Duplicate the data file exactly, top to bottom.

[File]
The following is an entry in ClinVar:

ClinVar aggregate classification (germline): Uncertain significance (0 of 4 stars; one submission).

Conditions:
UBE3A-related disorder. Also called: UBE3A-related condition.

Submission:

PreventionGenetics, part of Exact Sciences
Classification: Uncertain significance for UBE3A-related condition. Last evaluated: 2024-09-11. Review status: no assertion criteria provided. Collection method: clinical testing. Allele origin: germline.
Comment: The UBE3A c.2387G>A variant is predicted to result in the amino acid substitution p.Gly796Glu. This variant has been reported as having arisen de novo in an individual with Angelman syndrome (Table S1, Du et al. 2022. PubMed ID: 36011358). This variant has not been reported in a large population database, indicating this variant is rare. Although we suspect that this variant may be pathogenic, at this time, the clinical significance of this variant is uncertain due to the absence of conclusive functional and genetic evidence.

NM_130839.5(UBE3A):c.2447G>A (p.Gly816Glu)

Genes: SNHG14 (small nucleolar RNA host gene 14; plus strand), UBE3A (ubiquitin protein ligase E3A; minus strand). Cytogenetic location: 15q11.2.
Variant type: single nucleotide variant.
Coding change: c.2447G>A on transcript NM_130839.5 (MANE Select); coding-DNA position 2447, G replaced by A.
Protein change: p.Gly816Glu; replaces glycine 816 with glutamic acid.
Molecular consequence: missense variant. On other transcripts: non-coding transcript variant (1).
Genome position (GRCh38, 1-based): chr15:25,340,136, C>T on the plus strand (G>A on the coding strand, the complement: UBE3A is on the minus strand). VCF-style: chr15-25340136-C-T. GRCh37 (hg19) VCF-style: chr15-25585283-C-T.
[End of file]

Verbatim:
The following is an entry in ClinVar:

ClinVar aggregate classification (germline): Uncertain significance (0 of 4 stars; one submission).

Conditions:
UBE3A-related disorder. Also called: UBE3A-related condition.

Submission:

PreventionGenetics, part of Exact Sciences
Classification: Uncertain significance for UBE3A-related condition. Last evaluated: 2024-09-11. Review status: no assertion criteria provided. Collection method: clinical testing. Allele origin: germline.
Comment: The UBE3A c.2387G>A variant is predicted to result in the amino acid substitution p.Gly796Glu. This variant has been reported as having arisen de novo in an individual with Angelman syndrome (Table S1, Du et al. 2022. PubMed ID: 36011358). This variant has not been reported in a large population database, indicating this variant is rare. Although we suspect that this variant may be pathogenic, at this time, the clinical significance of this variant is uncertain due to the absence of conclusive functional and genetic evidence.

NM_130839.5(UBE3A):c.2447G>A (p.Gly816Glu)

Genes: SNHG14 (small nucleolar RNA host gene 14; plus strand), UBE3A (ubiquitin protein ligase E3A; minus strand). Cytogenetic location: 15q11.2.
Variant type: single nucleotide variant.
Coding change: c.2447G>A on transcript NM_130839.5 (MANE Select); coding-DNA position 2447, G replaced by A.
Protein change: p.Gly816Glu; replaces glycine 816 with glutamic acid.
Molecular consequence: missense variant. On other transcripts: non-coding transcript variant (1).
Genome position (GRCh38, 1-based): chr15:25,340,136, C>T on the plus strand (G>A on the coding strand, the complement: UBE3A is on the minus strand). VCF-style: chr15-25340136-C-T. GRCh37 (hg19) VCF-style: chr15-25585283-C-T.